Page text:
Wisconsin Vote – Wave or Dry Well?

Wisconsin WAVE takes over and drops the ball

Did Walker really win the recall election? We will never know.

The video is from Thom Hartman posted June 12; wave4shortly after the June 5, 2012 recall election. It is cued up to a point of interest in that Wisconsin Wave is identified:

The grassroots organization which includes The Wisconsin Wave has formed to verify the accuracy and integrity of the election results.

Thom goes on to discuss the citizen observers who were in place in Racine. The obvious implication is that WAVE had a major hand in the observation – not true. In fact, WAVE came onto the scene in the final moments of the election integrity game saying, “Coach, give me the ball!”. The promise was to organize and finance an investigation of the recall election ballots statewide and score a touch down. Wave fumbled and lost the game. We will never know if Scott Walker was the real winner of the recall election.

WAVE splashed in like a Tsunami to commandeer the election integrity movement and then proceeded to collect money with the promise of auditing the Barrett/Walker recall election – after 14 months, WAVE has yet to report on any of the vote recounts administered. WAVE has never accounted for the money raised from citizens “to help with the recall audit” through the ever present DONATE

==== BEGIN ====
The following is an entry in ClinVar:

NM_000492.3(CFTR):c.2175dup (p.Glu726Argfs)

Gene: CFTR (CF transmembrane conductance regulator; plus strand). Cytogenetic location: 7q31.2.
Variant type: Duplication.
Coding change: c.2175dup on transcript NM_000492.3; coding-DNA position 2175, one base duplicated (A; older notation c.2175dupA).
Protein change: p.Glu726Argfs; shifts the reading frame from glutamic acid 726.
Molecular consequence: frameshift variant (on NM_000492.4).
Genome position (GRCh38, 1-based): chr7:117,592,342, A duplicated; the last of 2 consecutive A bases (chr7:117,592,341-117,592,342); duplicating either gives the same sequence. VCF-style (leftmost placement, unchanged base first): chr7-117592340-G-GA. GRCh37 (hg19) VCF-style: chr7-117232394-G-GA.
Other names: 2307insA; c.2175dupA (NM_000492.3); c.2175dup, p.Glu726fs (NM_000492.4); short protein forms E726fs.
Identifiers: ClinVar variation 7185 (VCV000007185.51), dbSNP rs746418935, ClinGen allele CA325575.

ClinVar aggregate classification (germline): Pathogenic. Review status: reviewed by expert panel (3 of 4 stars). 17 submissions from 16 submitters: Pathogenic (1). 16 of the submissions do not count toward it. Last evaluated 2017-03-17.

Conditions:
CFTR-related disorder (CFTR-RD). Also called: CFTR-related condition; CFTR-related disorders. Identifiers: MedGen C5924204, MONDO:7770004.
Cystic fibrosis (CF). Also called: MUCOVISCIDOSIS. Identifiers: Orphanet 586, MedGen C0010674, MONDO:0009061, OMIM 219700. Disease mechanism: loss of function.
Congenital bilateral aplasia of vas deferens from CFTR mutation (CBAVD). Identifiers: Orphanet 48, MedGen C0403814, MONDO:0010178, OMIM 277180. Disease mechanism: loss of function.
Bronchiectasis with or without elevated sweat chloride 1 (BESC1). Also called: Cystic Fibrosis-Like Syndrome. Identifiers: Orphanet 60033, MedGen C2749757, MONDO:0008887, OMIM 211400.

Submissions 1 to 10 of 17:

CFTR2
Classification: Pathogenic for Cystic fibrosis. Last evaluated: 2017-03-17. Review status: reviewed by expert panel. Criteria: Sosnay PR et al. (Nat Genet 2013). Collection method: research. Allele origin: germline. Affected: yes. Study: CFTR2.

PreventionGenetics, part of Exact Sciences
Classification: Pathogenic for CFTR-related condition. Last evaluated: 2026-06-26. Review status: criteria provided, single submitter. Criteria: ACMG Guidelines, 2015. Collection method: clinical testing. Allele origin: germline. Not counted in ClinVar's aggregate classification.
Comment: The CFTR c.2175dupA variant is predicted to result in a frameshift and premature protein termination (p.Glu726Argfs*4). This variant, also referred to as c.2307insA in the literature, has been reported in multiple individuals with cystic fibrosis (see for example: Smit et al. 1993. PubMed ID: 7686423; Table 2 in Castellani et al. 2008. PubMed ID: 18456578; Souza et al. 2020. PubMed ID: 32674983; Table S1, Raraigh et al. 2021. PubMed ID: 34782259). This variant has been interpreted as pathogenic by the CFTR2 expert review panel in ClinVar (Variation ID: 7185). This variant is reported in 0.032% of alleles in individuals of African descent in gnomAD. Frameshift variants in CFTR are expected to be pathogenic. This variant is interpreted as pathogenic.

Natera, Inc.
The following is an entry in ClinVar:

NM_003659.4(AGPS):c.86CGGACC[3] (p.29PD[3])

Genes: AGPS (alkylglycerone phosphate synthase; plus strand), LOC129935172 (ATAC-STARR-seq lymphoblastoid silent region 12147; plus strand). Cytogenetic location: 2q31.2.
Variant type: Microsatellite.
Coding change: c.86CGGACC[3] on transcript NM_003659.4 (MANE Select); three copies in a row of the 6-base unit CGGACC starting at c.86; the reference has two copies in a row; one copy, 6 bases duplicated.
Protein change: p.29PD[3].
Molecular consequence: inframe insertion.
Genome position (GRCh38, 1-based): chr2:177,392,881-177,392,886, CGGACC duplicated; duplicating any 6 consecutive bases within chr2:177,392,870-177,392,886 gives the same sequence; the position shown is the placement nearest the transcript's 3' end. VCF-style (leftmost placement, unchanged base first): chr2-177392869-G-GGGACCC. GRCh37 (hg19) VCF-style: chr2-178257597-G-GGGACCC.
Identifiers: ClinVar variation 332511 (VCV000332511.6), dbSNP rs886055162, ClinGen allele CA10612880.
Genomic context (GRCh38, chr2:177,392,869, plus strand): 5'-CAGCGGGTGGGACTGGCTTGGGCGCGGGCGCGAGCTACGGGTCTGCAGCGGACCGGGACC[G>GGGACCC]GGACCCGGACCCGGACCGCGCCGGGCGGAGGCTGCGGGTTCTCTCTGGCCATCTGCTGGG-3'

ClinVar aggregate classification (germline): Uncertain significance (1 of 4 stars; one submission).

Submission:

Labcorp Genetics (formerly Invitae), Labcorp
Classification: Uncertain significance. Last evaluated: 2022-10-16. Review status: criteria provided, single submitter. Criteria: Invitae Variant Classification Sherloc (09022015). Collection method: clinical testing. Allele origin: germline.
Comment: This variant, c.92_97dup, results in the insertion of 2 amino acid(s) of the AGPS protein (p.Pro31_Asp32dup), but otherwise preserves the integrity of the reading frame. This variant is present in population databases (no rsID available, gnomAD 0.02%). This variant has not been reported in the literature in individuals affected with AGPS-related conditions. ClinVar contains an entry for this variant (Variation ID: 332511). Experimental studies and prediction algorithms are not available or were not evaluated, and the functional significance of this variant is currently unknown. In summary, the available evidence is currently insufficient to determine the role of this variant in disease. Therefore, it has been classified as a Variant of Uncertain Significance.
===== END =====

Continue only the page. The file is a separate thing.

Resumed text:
This is the message that accompanied every post, article, and picture in the weeks following the June 5 recall election:

Click here to stay in touch with us about upcoming events and volunteer opportunities, and please consider helping us cover the costs associated with this grassroots effort by making a tax-deductable donation here.
…Wave partnered with groups like the Election Defense Alliance to organize election monitoring activities before, during, and after the recall elections this August. In total we mobilized several hundred volunteers and monitored polls in over 25 wards throughout the eight senate districts where recall elections took place.
WAVE – No More Stolen Elections

Meanwhile activists NOT working under WAVE produced results

Many election integrity activists had been communicating since the Prosser/Kloppenberg Supreme Court election (April 5, 2011). When they discovered that WAVE was requiring volunteers to sign a confidentiality agreement to participate in the recount, they struck out on their own.